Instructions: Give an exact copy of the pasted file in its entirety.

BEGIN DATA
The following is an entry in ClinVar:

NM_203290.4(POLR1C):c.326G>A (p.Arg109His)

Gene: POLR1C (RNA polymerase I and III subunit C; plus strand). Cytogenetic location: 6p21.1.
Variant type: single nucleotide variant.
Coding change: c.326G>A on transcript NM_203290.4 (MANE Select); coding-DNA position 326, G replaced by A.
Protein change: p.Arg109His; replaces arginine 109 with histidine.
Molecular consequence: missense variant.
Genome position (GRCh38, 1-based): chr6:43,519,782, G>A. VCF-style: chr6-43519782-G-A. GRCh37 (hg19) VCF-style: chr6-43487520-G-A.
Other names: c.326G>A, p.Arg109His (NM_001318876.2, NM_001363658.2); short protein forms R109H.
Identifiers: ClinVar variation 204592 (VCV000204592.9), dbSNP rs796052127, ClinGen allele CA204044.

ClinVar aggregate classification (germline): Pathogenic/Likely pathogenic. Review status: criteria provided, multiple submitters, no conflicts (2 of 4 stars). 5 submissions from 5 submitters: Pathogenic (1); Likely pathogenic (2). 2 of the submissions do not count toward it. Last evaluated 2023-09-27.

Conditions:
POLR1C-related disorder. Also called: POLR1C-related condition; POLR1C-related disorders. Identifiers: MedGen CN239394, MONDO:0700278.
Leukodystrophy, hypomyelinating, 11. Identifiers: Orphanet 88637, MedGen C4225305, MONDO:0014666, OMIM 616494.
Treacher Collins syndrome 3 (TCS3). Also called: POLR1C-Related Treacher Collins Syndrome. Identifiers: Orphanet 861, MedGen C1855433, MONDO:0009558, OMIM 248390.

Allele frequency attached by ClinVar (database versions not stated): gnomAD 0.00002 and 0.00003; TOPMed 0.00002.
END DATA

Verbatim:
The following is an entry in ClinVar:

NM_203290.4(POLR1C):c.326G>A (p.Arg109His)

Gene: POLR1C (RNA polymerase I and III subunit C; plus strand). Cytogenetic location: 6p21.1.
Variant type: single nucleotide variant.
Coding change: c.326G>A on transcript NM_203290.4 (MANE Select); coding-DNA position 326, G replaced by A.
Protein change: p.Arg109His; replaces arginine 109 with histidine.
Molecular consequence: missense variant.
Genome position (GRCh38, 1-based): chr6:43,519,782, G>A. VCF-style: chr6-43519782-G-A. GRCh37 (hg19) VCF-style: chr6-43487520-G-A.
Other names: c.326G>A, p.Arg109His (NM_001318876.2, NM_001363658.2); short protein forms R109H.
Identifiers: ClinVar variation 204592 (VCV000204592.9), dbSNP rs796052127, ClinGen allele CA204044.

ClinVar aggregate classification (germline): Pathogenic/Likely pathogenic. Review status: criteria provided, multiple submitters, no conflicts (2 of 4 stars). 5 submissions from 5 submitters: Pathogenic (1); Likely pathogenic (2). 2 of the submissions do not count toward it. Last evaluated 2023-09-27.

Conditions:
POLR1C-related disorder. Also called: POLR1C-related condition; POLR1C-related disorders. Identifiers: MedGen CN239394, MONDO:0700278.
Leukodystrophy, hypomyelinating, 11. Identifiers: Orphanet 88637, MedGen C4225305, MONDO:0014666, OMIM 616494.
Treacher Collins syndrome 3 (TCS3). Also called: POLR1C-Related Treacher Collins Syndrome. Identifiers: Orphanet 861, MedGen C1855433, MONDO:0009558, OMIM 248390.

Allele frequency attached by ClinVar (database versions not stated): gnomAD 0.00002 and 0.00003; TOPMed 0.00002.